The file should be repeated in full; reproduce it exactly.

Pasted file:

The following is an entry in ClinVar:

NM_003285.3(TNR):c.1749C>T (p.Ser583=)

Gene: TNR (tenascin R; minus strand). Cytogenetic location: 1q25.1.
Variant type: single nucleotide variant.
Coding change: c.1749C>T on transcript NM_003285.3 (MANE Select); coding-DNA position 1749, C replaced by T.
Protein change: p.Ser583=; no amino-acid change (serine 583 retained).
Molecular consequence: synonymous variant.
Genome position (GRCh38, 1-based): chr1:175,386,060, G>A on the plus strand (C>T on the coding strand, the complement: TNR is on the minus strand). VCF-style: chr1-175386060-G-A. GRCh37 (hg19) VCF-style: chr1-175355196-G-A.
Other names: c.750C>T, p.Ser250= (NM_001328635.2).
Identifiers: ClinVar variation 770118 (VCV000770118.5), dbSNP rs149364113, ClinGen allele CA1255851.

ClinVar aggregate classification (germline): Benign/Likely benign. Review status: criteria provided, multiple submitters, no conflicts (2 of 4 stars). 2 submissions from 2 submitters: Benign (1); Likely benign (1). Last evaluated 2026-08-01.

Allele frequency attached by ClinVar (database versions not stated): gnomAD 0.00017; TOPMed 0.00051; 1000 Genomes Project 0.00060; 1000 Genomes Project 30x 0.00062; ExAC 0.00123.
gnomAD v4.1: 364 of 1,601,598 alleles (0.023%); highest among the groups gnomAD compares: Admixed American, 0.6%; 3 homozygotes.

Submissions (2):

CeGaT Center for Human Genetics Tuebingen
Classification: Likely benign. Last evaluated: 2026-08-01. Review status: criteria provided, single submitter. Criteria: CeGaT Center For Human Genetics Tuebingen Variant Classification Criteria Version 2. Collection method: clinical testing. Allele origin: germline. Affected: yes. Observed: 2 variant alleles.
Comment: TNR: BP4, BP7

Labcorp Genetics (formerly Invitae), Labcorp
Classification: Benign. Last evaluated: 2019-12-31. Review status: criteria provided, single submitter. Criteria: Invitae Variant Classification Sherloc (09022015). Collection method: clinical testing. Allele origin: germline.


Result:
The following is an entry in ClinVar:

NM_003285.3(TNR):c.1749C>T (p.Ser583=)

Gene: TNR (tenascin R; minus strand). Cytogenetic location: 1q25.1.
Variant type: single nucleotide variant.
Coding change: c.1749C>T on transcript NM_003285.3 (MANE Select); coding-DNA position 1749, C replaced by T.
Protein change: p.Ser583=; no amino-acid change (serine 583 retained).
Molecular consequence: synonymous variant.
Genome position (GRCh38, 1-based): chr1:175,386,060, G>A on the plus strand (C>T on the coding strand, the complement: TNR is on the minus strand). VCF-style: chr1-175386060-G-A. GRCh37 (hg19) VCF-style: chr1-175355196-G-A.
Other names: c.750C>T, p.Ser250= (NM_001328635.2).
Identifiers: ClinVar variation 770118 (VCV000770118.5), dbSNP rs149364113, ClinGen allele CA1255851.

ClinVar aggregate classification (germline): Benign/Likely benign. Review status: criteria provided, multiple submitters, no conflicts (2 of 4 stars). 2 submissions from 2 submitters: Benign (1); Likely benign (1). Last evaluated 2026-08-01.

Allele frequency attached by ClinVar (database versions not stated): gnomAD 0.00017; TOPMed 0.00051; 1000 Genomes Project 0.00060; 1000 Genomes Project 30x 0.00062; ExAC 0.00123.
gnomAD v4.1: 364 of 1,601,598 alleles (0.023%); highest among the groups gnomAD compares: Admixed American, 0.6%; 3 homozygotes.

Submissions (2):

CeGaT Center for Human Genetics Tuebingen
Classification: Likely benign. Last evaluated: 2026-08-01. Review status: criteria provided, single submitter. Criteria: CeGaT Center For Human Genetics Tuebingen Variant Classification Criteria Version 2. Collection method: clinical testing. Allele origin: germline. Affected: yes. Observed: 2 variant alleles.
Comment: TNR: BP4, BP7

Labcorp Genetics (formerly Invitae), Labcorp
Classification: Benign. Last evaluated: 2019-12-31. Review status: criteria provided, single submitter. Criteria: Invitae Variant Classification Sherloc (09022015). Collection method: clinical testing. Allele origin: germline.